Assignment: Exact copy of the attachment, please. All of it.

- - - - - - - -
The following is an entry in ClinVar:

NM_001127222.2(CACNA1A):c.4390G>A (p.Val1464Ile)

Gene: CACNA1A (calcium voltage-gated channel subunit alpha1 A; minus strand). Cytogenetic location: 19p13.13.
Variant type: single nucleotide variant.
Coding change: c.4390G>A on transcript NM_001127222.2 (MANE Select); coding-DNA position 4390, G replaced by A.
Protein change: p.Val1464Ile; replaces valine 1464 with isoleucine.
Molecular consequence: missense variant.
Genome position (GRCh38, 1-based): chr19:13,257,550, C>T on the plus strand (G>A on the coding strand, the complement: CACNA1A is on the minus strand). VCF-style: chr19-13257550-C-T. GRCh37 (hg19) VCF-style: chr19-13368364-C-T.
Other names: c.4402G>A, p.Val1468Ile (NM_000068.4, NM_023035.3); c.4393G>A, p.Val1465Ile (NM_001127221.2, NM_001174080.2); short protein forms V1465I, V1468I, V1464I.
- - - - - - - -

The following is an entry in ClinVar:

NM_001127222.2(CACNA1A):c.4390G>A (p.Val1464Ile)

Gene: CACNA1A (calcium voltage-gated channel subunit alpha1 A; minus strand). Cytogenetic location: 19p13.13.
Variant type: single nucleotide variant.
Coding change: c.4390G>A on transcript NM_001127222.2 (MANE Select); coding-DNA position 4390, G replaced by A.
Protein change: p.Val1464Ile; replaces valine 1464 with isoleucine.
Molecular consequence: missense variant.
Genome position (GRCh38, 1-based): chr19:13,257,550, C>T on the plus strand (G>A on the coding strand, the complement: CACNA1A is on the minus strand). VCF-style: chr19-13257550-C-T. GRCh37 (hg19) VCF-style: chr19-13368364-C-T.
Other names: c.4402G>A, p.Val1468Ile (NM_000068.4, NM_023035.3); c.4393G>A, p.Val1465Ile (NM_001127221.2, NM_001174080.2); short protein forms V1465I, V1468I, V1464I.